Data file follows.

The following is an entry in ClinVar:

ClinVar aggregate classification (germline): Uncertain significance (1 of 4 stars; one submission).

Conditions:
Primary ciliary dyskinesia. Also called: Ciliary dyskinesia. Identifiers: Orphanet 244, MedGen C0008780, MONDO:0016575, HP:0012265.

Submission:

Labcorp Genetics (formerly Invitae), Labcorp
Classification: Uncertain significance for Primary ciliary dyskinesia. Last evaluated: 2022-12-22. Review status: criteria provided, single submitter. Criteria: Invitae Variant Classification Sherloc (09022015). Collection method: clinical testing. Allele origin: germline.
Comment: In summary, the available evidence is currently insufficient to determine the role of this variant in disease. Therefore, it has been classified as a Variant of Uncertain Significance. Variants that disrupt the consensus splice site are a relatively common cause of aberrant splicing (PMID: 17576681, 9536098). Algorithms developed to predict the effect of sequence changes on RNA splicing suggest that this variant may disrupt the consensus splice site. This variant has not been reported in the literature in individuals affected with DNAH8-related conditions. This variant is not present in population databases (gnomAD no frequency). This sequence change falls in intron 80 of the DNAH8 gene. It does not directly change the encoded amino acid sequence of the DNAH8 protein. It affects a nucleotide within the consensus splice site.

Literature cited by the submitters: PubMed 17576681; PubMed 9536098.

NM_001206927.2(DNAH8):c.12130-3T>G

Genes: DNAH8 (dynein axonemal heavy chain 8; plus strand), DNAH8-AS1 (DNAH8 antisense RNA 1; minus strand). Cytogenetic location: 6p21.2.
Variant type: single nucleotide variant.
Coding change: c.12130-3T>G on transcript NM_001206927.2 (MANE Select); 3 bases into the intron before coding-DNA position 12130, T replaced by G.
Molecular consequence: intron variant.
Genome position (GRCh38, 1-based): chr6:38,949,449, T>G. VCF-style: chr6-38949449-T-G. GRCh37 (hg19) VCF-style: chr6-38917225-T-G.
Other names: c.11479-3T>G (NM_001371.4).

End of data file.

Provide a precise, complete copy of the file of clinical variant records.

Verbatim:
The following is an entry in ClinVar:

ClinVar aggregate classification (germline): Uncertain significance (1 of 4 stars; one submission).

Conditions:
Primary ciliary dyskinesia. Also called: Ciliary dyskinesia. Identifiers: Orphanet 244, MedGen C0008780, MONDO:0016575, HP:0012265.

Submission:

Labcorp Genetics (formerly Invitae), Labcorp
Classification: Uncertain significance for Primary ciliary dyskinesia. Last evaluated: 2022-12-22. Review status: criteria provided, single submitter. Criteria: Invitae Variant Classification Sherloc (09022015). Collection method: clinical testing. Allele origin: germline.
Comment: In summary, the available evidence is currently insufficient to determine the role of this variant in disease. Therefore, it has been classified as a Variant of Uncertain Significance. Variants that disrupt the consensus splice site are a relatively common cause of aberrant splicing (PMID: 17576681, 9536098). Algorithms developed to predict the effect of sequence changes on RNA splicing suggest that this variant may disrupt the consensus splice site. This variant has not been reported in the literature in individuals affected with DNAH8-related conditions. This variant is not present in population databases (gnomAD no frequency). This sequence change falls in intron 80 of the DNAH8 gene. It does not directly change the encoded amino acid sequence of the DNAH8 protein. It affects a nucleotide within the consensus splice site.

Literature cited by the submitters: PubMed 17576681; PubMed 9536098.

NM_001206927.2(DNAH8):c.12130-3T>G

Genes: DNAH8 (dynein axonemal heavy chain 8; plus strand), DNAH8-AS1 (DNAH8 antisense RNA 1; minus strand). Cytogenetic location: 6p21.2.
Variant type: single nucleotide variant.
Coding change: c.12130-3T>G on transcript NM_001206927.2 (MANE Select); 3 bases into the intron before coding-DNA position 12130, T replaced by G.
Molecular consequence: intron variant.
Genome position (GRCh38, 1-based): chr6:38,949,449, T>G. VCF-style: chr6-38949449-T-G. GRCh37 (hg19) VCF-style: chr6-38917225-T-G.
Other names: c.11479-3T>G (NM_001371.4).